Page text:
Jewelry has a special language all its own that describes pieces either by technique or function. This is especially true for vintage and antique jewelry. The objects and jewelry that people wore, or used, 100 years ago are not always items that are commonly used now. Jewelry making was also different then and some of the techniques used to fabricate jewelry are no longer customary practices. If you’re collecting jewelry, it’s helpful to “speak the same language” as the dealers who are handling it. We’ve compiled a few terms that come up in relation to antique or vintage jewelry and explain exactly what they mean.
When we read classic literature such as Jane Austen, the Brontë sisters, or others from the 1700s and 1800s, there always seems to be a mysterious character who is called to open a door. That person invariably pulls out a chatelaine with keys, a watch or some other practical object. So what exactly is a chatelaine? It is an ornament with chains that have small hooks so that items such as watches, keys, fobs, seals, scissors, thimbles or other items could be attached. The chatelaine was generally fastened to a belt or pocket. The word means “keeper of the castle” and that is why chatelaines often had keys and were worn by the head housekeeper, or other important members of the household. Some chatelaines were very elaborate and were made of gold and precious gems, others were more utilitarian, depending upon one’s status.
Antique, Georgian era, chatelaine with key wind watch, fob and seal, 11-karat to 19-karat gold, comes with original fitted box, courtesy John T. Haynes.
A lorgnette is a pair of spectacles that are on a hand held handle rather than handles resting on the ears and nose. Lorgnettes became popular in the 1800s and were generally used as jewelry through the early 20th century. They were often made of silver, gold, horn or tortoiseshell and were embellished with diamonds, gemstones or enamel. They were used mostly by women as it was not considered proper (or attractive) for a woman to wear glasses unless she was reading or sewing. Women often used Lorgnettes at the opera or theater so they could see better. They were also used in high-society so that people could watch each other or something else (sometimes called high-society games), without having to be face-to-face with the subject of attention. What could be more fun than pulling a lorgnette from your handbag when you’re at the opera or theater?
Platinum and diamond Art Deco lorgnette signed Tiffany & Co., (also shown top of page) courtesy Paul Fisher (@paulfisherjewelry).
An important accessory in the Georgian and Victorian eras, the Quizzing Glass is a single magnifying lens mounted in an elaborate handle, often embellished with enamel and jewels set in gold. It was held up to one eye to better see an object. Quizzing Glasses have been around since the 1200s but became popular in the 1700s. They were often worn on a ribbon or chain around the neck by men and women, serving as a piece of jewelry as well as a way to see better. Sometimes a Quizzing Glass would have a secret locket or compartment where a small object was hidden. During the Regency and early Victorian eras, Quizzing Glasses were favored by dandies in the Beau Brummel set as well as by fashionable women. Today, a Quizzing Glass can be easily worn as jewelry and it could come in quite handy when you want to quickly read the small print on the bottom of a lipstick tube without having to rummage through your handbag for glasses.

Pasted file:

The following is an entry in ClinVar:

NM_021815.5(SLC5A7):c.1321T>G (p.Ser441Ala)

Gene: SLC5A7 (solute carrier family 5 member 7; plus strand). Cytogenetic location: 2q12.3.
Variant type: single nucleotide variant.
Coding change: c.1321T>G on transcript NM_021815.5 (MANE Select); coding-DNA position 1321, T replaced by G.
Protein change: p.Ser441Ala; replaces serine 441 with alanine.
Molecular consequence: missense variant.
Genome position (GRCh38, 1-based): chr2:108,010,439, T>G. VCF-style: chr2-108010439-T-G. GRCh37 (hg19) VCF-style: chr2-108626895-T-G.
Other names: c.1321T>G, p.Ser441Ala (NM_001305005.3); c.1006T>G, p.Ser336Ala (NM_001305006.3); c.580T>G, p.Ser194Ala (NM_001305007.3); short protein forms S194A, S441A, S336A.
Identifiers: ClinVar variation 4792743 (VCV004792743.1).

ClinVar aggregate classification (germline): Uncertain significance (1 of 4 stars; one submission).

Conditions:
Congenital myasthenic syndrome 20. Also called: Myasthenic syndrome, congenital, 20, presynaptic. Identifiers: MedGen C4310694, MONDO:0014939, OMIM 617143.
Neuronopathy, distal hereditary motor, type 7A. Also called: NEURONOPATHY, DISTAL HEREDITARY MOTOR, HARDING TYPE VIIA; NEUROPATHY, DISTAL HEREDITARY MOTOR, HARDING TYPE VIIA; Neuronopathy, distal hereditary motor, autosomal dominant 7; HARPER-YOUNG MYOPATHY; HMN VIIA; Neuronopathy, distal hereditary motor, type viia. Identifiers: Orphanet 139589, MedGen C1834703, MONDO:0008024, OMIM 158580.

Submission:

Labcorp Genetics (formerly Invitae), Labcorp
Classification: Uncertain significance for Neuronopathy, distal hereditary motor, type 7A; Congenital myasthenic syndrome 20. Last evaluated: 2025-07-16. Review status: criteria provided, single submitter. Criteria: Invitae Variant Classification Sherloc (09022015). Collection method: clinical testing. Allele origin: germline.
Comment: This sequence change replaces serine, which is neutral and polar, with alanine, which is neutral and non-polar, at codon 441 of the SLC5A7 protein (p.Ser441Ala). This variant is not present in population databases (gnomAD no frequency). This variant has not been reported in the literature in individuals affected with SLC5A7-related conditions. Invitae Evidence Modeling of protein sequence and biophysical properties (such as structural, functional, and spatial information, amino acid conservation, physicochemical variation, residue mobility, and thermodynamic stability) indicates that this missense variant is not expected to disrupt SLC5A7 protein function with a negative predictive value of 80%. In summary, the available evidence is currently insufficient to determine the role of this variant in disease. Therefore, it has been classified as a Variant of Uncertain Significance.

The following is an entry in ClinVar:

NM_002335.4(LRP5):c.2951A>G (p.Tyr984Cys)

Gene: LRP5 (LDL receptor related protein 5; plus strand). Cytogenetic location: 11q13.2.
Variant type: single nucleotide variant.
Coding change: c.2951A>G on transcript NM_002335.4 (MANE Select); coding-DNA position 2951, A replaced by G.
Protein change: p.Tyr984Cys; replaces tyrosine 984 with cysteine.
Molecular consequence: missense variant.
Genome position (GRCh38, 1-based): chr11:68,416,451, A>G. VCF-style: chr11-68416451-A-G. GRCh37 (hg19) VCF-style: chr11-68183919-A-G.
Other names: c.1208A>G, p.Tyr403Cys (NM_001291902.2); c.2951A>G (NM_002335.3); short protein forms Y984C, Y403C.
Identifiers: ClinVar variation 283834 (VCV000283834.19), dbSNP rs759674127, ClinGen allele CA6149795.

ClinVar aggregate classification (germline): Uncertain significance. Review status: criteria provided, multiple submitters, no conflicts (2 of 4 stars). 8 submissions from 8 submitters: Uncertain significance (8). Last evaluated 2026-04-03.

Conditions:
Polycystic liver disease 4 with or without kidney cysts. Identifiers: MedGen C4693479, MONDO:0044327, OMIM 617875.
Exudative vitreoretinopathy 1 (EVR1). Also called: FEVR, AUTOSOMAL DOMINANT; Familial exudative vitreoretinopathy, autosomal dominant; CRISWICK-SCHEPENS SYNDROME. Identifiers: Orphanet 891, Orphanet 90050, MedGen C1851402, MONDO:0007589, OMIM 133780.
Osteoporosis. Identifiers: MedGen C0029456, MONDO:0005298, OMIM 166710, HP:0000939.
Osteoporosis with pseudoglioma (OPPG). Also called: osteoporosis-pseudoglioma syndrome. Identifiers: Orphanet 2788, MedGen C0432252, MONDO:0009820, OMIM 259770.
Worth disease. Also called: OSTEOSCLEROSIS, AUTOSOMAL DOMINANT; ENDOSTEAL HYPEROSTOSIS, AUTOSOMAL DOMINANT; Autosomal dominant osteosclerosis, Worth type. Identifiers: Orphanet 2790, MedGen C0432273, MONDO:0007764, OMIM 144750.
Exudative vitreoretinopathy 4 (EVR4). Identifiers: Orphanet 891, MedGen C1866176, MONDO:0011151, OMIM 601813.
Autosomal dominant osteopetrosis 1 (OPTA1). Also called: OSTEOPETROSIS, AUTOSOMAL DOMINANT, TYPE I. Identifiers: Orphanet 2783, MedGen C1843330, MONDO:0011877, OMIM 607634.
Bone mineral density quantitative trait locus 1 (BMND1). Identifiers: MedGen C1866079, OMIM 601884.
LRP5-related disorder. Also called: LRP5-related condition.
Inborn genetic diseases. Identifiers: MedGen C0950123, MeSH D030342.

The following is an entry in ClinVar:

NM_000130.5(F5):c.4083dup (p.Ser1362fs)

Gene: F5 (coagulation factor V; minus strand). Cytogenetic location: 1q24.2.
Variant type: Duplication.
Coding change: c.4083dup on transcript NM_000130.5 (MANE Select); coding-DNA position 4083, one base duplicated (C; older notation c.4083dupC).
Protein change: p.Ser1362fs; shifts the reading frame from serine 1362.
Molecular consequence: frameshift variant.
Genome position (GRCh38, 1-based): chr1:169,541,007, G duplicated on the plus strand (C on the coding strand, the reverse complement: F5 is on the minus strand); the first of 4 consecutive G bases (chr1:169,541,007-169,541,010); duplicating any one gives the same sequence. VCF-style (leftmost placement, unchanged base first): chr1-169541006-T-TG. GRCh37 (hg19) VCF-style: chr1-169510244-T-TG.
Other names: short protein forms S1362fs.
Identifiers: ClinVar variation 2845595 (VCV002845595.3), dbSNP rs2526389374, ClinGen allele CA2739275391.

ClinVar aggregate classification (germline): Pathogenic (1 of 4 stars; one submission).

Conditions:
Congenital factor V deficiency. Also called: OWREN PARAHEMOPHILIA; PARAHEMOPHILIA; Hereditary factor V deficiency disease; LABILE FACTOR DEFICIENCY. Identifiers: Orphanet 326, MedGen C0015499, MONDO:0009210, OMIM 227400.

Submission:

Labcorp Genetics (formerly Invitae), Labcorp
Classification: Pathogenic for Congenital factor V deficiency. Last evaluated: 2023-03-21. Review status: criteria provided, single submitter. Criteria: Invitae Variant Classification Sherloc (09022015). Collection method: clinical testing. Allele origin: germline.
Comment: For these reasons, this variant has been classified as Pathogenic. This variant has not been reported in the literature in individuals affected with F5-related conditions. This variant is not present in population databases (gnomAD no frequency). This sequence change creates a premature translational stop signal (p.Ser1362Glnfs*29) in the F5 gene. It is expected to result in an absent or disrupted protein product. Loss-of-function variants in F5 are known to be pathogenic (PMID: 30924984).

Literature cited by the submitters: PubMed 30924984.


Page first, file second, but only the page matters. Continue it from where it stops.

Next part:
Diamond, 18-karat yellow gold and enamel Quizzing Glass, Victorian, courtesy Anthea A G Antiques, (@Anthea_gesua).
So what exactly is a jabot pin? A jabot is a ruffle, or lacy piece of fabric, that decorated men’s shirtfronts in the mid 1700s. The jabot pin was used to hold the fabric in place. Jabot pins have a decorative motif on the top and bottom of a long pin. It is placed so that the decorative elements show and the pin itself is hidden by fabric, which separates the top and bottom of the jabot pin. The jabot pin dwindled in popularity as styles changed, but had a resurgence during the Art Deco era when they were again fabricated using designs that were typical of that time. Today, jabot pins are easily worn on a lapel for a sophisticated style statement.
Carved jade Buddha, diamond and platinum Art Deco jabot pin, courtesy Paul Fisher (@paulfisherjewelry).
Plique à Jour
Ever look at a piece of Art Nouveau jewelry and wonder how the enamel gets its stained glass look? It comes from a special enameling technique known as plique-à-jour, which is French for letting in daylight, or open to light. Technically challenging, plique-à-jour is a translucent enamel held in place by a metal framework, rather than with a metal or glass backing. Openings, sometimes called cells, in the metal filigree are filled with enamel and a temporary backing is put in place for this part of the process. Once the enamel is baked and cooled, the temporary backing is removed sometimes in an acid bath. The result is a vibrant colored translucent enamel, perfect for bringing the flora, fauna, insects and other naturalist elements found in Art Nouveau jewelry to life.
Art Nouveau plique-à-jour enamel, diamond, ruby, sapphire, bone and 18-karat gold Madonna pendant with platinum chain. Courtesy Ernst Faerber (@ernstfaerber).
Next time you’re reading a book and someone pulls out a chatelaine, or reaches for a quizzing glass, you’ll know exactly what they’re talking about.
Authored by Amber Michelle